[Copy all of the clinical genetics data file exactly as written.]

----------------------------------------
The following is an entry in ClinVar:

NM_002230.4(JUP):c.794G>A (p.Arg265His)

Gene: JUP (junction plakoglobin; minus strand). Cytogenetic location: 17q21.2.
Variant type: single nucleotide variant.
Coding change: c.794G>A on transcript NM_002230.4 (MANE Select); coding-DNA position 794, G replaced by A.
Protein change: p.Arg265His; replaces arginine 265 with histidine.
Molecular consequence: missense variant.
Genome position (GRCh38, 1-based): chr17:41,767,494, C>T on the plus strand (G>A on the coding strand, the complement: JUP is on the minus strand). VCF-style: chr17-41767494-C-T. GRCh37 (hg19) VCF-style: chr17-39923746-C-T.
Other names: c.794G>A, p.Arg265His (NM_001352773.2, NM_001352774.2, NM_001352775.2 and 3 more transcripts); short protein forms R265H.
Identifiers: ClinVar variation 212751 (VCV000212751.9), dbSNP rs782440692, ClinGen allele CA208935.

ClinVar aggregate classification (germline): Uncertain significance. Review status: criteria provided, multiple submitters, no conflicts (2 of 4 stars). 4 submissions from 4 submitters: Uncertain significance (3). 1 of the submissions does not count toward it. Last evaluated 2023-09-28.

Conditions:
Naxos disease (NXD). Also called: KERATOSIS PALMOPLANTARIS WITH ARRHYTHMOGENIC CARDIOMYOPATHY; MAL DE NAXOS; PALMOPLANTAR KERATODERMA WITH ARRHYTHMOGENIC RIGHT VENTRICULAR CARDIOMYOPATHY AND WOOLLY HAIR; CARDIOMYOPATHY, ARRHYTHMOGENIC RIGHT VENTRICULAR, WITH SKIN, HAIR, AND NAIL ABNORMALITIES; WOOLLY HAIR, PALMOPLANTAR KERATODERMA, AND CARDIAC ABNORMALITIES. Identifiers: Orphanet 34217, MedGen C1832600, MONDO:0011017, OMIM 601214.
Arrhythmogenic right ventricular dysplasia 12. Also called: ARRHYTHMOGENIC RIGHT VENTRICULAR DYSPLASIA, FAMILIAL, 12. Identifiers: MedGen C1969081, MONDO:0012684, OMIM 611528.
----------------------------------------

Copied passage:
The following is an entry in ClinVar:

NM_002230.4(JUP):c.794G>A (p.Arg265His)

Gene: JUP (junction plakoglobin; minus strand). Cytogenetic location: 17q21.2.
Variant type: single nucleotide variant.
Coding change: c.794G>A on transcript NM_002230.4 (MANE Select); coding-DNA position 794, G replaced by A.
Protein change: p.Arg265His; replaces arginine 265 with histidine.
Molecular consequence: missense variant.
Genome position (GRCh38, 1-based): chr17:41,767,494, C>T on the plus strand (G>A on the coding strand, the complement: JUP is on the minus strand). VCF-style: chr17-41767494-C-T. GRCh37 (hg19) VCF-style: chr17-39923746-C-T.
Other names: c.794G>A, p.Arg265His (NM_001352773.2, NM_001352774.2, NM_001352775.2 and 3 more transcripts); short protein forms R265H.
Identifiers: ClinVar variation 212751 (VCV000212751.9), dbSNP rs782440692, ClinGen allele CA208935.

ClinVar aggregate classification (germline): Uncertain significance. Review status: criteria provided, multiple submitters, no conflicts (2 of 4 stars). 4 submissions from 4 submitters: Uncertain significance (3). 1 of the submissions does not count toward it. Last evaluated 2023-09-28.

Conditions:
Naxos disease (NXD). Also called: KERATOSIS PALMOPLANTARIS WITH ARRHYTHMOGENIC CARDIOMYOPATHY; MAL DE NAXOS; PALMOPLANTAR KERATODERMA WITH ARRHYTHMOGENIC RIGHT VENTRICULAR CARDIOMYOPATHY AND WOOLLY HAIR; CARDIOMYOPATHY, ARRHYTHMOGENIC RIGHT VENTRICULAR, WITH SKIN, HAIR, AND NAIL ABNORMALITIES; WOOLLY HAIR, PALMOPLANTAR KERATODERMA, AND CARDIAC ABNORMALITIES. Identifiers: Orphanet 34217, MedGen C1832600, MONDO:0011017, OMIM 601214.
Arrhythmogenic right ventricular dysplasia 12. Also called: ARRHYTHMOGENIC RIGHT VENTRICULAR DYSPLASIA, FAMILIAL, 12. Identifiers: MedGen C1969081, MONDO:0012684, OMIM 611528.